2012 Palo Alto Regional Preview

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Palo Alto Regional
Sunken Diamond, Palo Alto, Calif. (Host: Stanford)

No. 1 Stanford (38-16, 18-12 in Pac-12)
31st appearance (third straight), at-large, tied for fourth in Pac-12

No. 2 Pepperdine (34-21, 16-8 in WCC)
25th appearance (last in 2008), automatic, West Coast Conference champion

No. 3 Michigan State (37-21, 13-11 in Big 12)
Fifth appearance (last in 1979), at-large, fifth place in Big Ten

No. 4 Fresno State (30-26, 8-10 in WAC)
33rd appearance (second straight), automatic, WAC tournament champion

Buoyed by back-to-back recruiting classes that ranked in the top two of our annual recruiting class rankings, Stanford has one of the nation's most talented rosters, helping it earn a preseason No. 2 ranking. The Cardinal got off to a torrid start, winning quality nonconference series against Vanderbilt, Texas, Fresno State and Rice over the first four weeks, then taking nearly two weeks off for its exam break. When it returned, its formerly fearsome offense struggled to find its rhythm, and the second half of the season has been a bit of a roller-coaster ride. Most of the big names in Stanford's junior and sophomore classes—Stephen Piscotty (.319, 5 HR), Brian Ragira (.318, 4 HR), Austin Wilson (.290, 9 HR) and Jake Stewart (.295, 7 HR)—have had very solid but not spectacular seasons. High-profile juniors Kenny Diekroeger (.267, 2 HR, 27 RBI) and Tyler Gaffney (.246, 2 HR, 17 RBI) have had disappointing seasons—both are slugging under .370. But new contributors like Danny Diekroeger (.351), Alex Blandino (.289, 7 HR in just 38 games, 24 starts) and lately Dominic Jose (.385 in 39 at-bats) have provided a spark. The overall athleticism and physicality of this lineup still gives Stanford a chance to be scary when it gets hot. Certainly, the prospect of facing junior righthander Mark Appel (9-1, 2.37, 116-24 K-BB in 110 IP) can be daunting for opponents, though Fresno State wasn't intimidated when it handed him his lone loss of the season on March 2. He'll get a shot at revenge as the Game One starter against the Bulldogs. Appel's explosive fastball, hard slider and improving changeup make him the favorite to be drafted No. 1 overall. Piscotty has helped stabilize the rotation after Appel, thriving in three starts down the stretch thanks to his lively fastball and sharp breaking ball. But for the Cardinal to win a national championship, it needs lefthander Brett Mooneyham (7-5, 4.05) to rebound from a rough final start at Cal and pitch deeper into games in the postseason to keep strain off the bullpen. Mooneyham has serious arm strength from the left side but still battles inconsistent command.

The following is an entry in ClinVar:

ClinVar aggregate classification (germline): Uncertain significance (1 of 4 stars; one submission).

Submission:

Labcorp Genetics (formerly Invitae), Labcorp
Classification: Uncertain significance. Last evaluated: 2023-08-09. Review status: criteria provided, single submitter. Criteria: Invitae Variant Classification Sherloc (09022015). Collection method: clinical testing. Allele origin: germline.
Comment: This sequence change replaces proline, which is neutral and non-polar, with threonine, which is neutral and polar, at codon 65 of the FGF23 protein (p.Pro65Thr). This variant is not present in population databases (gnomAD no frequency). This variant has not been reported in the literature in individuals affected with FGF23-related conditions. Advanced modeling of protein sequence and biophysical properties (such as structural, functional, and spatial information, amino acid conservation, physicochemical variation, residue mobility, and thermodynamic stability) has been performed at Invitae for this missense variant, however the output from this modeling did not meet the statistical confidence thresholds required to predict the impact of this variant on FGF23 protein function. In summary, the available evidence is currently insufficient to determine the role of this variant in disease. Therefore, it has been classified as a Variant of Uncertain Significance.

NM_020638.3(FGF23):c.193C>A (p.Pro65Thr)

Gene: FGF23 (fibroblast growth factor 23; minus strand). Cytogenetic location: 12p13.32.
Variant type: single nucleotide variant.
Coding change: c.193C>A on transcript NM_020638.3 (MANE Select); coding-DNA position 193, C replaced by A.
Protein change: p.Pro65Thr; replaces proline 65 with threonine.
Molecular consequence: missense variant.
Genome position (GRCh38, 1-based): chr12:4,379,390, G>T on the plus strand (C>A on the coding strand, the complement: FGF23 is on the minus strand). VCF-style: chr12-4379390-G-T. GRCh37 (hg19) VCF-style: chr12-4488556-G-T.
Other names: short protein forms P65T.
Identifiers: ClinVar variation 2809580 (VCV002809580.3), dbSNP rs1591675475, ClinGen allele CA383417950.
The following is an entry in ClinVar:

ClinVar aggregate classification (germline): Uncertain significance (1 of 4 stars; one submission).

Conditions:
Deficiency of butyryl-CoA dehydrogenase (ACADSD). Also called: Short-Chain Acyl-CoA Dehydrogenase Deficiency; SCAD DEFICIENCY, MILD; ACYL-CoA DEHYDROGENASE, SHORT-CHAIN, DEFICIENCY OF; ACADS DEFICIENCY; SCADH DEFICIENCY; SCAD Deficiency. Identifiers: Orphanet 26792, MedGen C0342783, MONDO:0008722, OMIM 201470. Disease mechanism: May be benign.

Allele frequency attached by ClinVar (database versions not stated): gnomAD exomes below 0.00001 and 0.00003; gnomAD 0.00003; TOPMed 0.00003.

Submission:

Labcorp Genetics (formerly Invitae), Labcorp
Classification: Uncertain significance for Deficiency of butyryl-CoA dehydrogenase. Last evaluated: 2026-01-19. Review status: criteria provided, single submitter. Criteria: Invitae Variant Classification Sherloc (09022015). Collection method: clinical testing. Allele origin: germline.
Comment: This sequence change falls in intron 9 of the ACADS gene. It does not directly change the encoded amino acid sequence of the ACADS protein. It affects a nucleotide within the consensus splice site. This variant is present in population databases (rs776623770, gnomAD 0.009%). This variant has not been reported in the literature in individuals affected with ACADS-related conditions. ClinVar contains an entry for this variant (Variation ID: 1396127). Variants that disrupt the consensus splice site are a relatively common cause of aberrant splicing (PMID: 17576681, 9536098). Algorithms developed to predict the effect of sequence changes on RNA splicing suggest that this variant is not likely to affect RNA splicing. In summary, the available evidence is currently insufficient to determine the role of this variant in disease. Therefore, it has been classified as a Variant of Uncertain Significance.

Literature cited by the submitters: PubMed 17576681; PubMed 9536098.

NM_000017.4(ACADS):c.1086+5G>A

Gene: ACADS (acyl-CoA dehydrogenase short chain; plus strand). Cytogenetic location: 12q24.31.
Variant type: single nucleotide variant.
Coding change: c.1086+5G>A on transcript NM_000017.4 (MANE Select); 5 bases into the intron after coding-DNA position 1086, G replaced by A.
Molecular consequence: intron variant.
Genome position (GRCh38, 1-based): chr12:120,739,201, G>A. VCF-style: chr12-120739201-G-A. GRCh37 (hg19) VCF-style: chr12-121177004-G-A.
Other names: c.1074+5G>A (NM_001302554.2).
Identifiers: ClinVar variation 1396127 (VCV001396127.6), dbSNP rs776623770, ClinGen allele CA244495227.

Pepperdine rebounded from a trying 2011 season to win the West Coast Conference title with a win against San Diego on the final day of the season. The Waves tested themselves with a stout nonconference schedule, starting the season with series against five eventual regional teams in six weeks (winning series against Oklahoma, Fresno State and Kent State but losing series at Louisville and vs. Texas A&M). The phrase "blue-collar" seldom gets applied to anything associated with Malibu, but this Pepperdine team does have a grind-it-out approach. Middle infielders Joe Sever (.370/.447/.521, 6 HR, 52 RBI) and Zach Vincej (.348/.413/.454, 18 2B) set the tone for the offense and also play airtight defense, fielding at .983 and .984, respectively. Junior righty Jon Moscot (6-5, 2.97) has been a model of consistency atop the rotation, attacking hitters with an 88-91 mph fastball that tickles 92-94 at times, an average slider, changeup and split-finger. But the key to Pepperdine's postseason prospects might be sophomore righty Scott Frazier (7-4, 3.87), whose 89-94 mph fastball and power slider make him the team's best prospect, but who can be very hittable when his command isn't sharp, like in his final outing against San Diego. No. 3 starter Corey Miller (8-3, 3.56) is a classic four-pitch mix righty with an 86-88 fastball, and closer Michael Swanner (3.13 ERA, 8 SV) has a similar repertoire but a couple more ticks of velocity, working at 88-90. Freshman Aaron Brown brings power stuff from the left side, working at 90-92 and flashing a promising short slider at 82-86.